Gilbert & Sullivan's Princess Ida from the Lamplighters
* Additional fees apply.
All offers for Princess Ida have expired.
The last date listed for Princess Ida was Sunday January 27, 2013 / 2:00pm.
Currently at Lesher Center for the Arts - Hofmann Theater:
- Full Price:
- $59.00 - $75.00
- Our Price:
- $29.50 - $37.50
A gleeful romp through some of Broadway's most beloved numbers and two exciting world premieres will take center stage as Smuin Ballet closes out its 20th anniversary season with XXcentric. Choreographed by the company's late, great founder Michael Smuin, Dancin' With Gershwin explores the evolution and reinvention of American dance, with a little help from the Great White Way. The world-premiere ballet But now I must rest comes from Smuin choreographer-in-residence Amy Seiwert and draws inspiration from the lush music of Cesária Évora, aka the Queen of Morna. The program's other world-premiere piece, choreographer Val Caniparoli's Tutto Eccetto il Lavandino (everything but the kitchen sink), blends the music of Vivaldi and the company's high-energy athleticism with wit and reflective beauty. Learn More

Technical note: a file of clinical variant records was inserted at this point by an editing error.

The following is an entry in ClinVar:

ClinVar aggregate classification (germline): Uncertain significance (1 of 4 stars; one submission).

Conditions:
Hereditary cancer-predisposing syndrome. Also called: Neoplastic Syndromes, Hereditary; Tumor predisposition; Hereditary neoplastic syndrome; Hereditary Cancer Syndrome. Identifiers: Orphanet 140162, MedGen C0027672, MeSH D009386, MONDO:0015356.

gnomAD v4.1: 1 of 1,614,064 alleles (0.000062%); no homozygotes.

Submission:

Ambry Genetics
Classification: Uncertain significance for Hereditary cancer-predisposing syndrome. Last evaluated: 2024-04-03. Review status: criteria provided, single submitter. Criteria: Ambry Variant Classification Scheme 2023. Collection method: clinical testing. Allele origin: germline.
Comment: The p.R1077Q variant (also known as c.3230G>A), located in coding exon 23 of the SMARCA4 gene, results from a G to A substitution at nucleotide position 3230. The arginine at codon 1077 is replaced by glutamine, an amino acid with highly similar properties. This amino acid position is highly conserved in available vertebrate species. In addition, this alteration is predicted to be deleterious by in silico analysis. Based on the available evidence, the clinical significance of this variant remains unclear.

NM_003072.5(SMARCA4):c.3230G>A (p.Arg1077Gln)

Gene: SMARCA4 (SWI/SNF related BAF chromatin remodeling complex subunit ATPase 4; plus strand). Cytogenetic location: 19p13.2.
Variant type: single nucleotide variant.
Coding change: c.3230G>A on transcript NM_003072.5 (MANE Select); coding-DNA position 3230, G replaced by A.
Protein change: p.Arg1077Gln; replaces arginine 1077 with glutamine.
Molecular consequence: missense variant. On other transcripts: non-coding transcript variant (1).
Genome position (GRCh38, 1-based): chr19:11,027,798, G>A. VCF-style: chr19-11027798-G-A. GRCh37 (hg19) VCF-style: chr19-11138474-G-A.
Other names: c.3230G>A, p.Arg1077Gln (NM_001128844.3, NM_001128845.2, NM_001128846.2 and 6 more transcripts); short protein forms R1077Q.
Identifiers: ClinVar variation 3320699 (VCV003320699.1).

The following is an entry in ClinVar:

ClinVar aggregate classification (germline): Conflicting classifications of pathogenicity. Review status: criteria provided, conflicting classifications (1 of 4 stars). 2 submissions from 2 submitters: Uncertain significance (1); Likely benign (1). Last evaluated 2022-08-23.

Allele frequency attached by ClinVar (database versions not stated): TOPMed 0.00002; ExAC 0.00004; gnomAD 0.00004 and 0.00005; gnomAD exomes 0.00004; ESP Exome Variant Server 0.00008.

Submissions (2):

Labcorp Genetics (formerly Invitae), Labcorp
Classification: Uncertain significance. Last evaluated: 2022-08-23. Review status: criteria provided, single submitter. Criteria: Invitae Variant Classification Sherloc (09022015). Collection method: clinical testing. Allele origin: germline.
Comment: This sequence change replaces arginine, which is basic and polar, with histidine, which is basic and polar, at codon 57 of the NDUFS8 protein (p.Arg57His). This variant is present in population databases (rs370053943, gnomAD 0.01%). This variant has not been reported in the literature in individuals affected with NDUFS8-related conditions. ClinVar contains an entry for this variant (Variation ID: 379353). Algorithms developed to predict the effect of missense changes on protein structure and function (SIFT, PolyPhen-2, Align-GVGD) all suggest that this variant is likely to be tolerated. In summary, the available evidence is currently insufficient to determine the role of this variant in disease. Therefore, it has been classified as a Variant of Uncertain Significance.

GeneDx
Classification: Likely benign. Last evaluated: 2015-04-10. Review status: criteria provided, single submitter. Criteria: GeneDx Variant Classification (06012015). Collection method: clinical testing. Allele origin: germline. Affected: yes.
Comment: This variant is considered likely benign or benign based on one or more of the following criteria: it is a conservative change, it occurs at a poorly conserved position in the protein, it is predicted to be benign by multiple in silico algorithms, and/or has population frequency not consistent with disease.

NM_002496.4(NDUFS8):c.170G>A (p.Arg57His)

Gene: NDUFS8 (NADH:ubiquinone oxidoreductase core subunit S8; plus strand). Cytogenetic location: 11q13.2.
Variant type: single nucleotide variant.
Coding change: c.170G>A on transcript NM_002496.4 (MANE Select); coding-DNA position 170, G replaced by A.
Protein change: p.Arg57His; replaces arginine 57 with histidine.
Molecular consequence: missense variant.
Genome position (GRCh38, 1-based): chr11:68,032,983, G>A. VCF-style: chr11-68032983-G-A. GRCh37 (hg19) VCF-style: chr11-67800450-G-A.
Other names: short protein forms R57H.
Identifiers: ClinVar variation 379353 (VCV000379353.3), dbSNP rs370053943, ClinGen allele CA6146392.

Reviews & Ratings
Featured review from D. Smith
view more less of this review
Delightful performance by the always-dependable Lamplighters. I have been a fan since the 1970s through the 1980s, but had not heard them in over 20 years, having moved out of state. In the interim they have ratcheted up their level of professionalism in terms of qualities of voice, costuming and staging even beyond their previous high standards. The Lamplighters would meet and exceed D'Oyly Carte's expectations were he alive today. Four, rather than five stars only because Princess Ida is not one of G&S's strongest works.
Quotes & Highlights
This is the show that swept the awards at the International G&S Festival in Buxton, England: Best Production, Best Overseas Production, Best Director, Best Male Singer and Special Adjudicator’s Award for Costumes.
A 20 year old treaty states that Princess Ida and Prince Hilarion are to marry when they come of age. That time has come, but Ida refuses to honor a commitment made on her behalf when she was an infant, and has gone off to the country to start a women’s university. There she teaches an interesting variation on Darwin’s theory: that man — not woman, just man — is descended from apes, and thus is inferior to women. The Prince, on the other hand, is an unabashed romantic, and decides to woo Ida and win her love. He and two friends make their way to the university, where they disguise themselves as women in order to enroll and get close to her…